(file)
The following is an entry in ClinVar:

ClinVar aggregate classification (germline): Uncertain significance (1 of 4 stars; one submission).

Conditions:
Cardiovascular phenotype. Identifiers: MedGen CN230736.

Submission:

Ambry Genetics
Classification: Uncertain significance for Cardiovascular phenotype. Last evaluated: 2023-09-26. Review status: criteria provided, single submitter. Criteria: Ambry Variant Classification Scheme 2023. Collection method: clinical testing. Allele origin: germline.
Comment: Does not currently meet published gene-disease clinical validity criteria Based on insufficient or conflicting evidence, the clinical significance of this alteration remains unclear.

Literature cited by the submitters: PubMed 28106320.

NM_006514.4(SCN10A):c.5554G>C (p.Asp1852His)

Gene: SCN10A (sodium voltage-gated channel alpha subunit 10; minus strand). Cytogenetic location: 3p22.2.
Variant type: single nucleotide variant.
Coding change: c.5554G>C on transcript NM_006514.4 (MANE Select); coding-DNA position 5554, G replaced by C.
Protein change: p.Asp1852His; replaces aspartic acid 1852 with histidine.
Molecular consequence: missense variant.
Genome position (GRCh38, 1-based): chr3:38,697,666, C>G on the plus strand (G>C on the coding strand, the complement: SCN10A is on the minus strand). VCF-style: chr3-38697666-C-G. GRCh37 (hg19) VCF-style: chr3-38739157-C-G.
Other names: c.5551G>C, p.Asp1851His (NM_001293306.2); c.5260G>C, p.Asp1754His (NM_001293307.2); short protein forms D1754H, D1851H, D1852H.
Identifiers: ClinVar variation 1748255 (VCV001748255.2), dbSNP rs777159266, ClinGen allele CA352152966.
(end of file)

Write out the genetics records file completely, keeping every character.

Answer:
The following is an entry in ClinVar:

ClinVar aggregate classification (germline): Uncertain significance (1 of 4 stars; one submission).

Conditions:
Cardiovascular phenotype. Identifiers: MedGen CN230736.

Submission:

Ambry Genetics
Classification: Uncertain significance for Cardiovascular phenotype. Last evaluated: 2023-09-26. Review status: criteria provided, single submitter. Criteria: Ambry Variant Classification Scheme 2023. Collection method: clinical testing. Allele origin: germline.
Comment: Does not currently meet published gene-disease clinical validity criteria Based on insufficient or conflicting evidence, the clinical significance of this alteration remains unclear.

Literature cited by the submitters: PubMed 28106320.

NM_006514.4(SCN10A):c.5554G>C (p.Asp1852His)

Gene: SCN10A (sodium voltage-gated channel alpha subunit 10; minus strand). Cytogenetic location: 3p22.2.
Variant type: single nucleotide variant.
Coding change: c.5554G>C on transcript NM_006514.4 (MANE Select); coding-DNA position 5554, G replaced by C.
Protein change: p.Asp1852His; replaces aspartic acid 1852 with histidine.
Molecular consequence: missense variant.
Genome position (GRCh38, 1-based): chr3:38,697,666, C>G on the plus strand (G>C on the coding strand, the complement: SCN10A is on the minus strand). VCF-style: chr3-38697666-C-G. GRCh37 (hg19) VCF-style: chr3-38739157-C-G.
Other names: c.5551G>C, p.Asp1851His (NM_001293306.2); c.5260G>C, p.Asp1754His (NM_001293307.2); short protein forms D1754H, D1851H, D1852H.
Identifiers: ClinVar variation 1748255 (VCV001748255.2), dbSNP rs777159266, ClinGen allele CA352152966.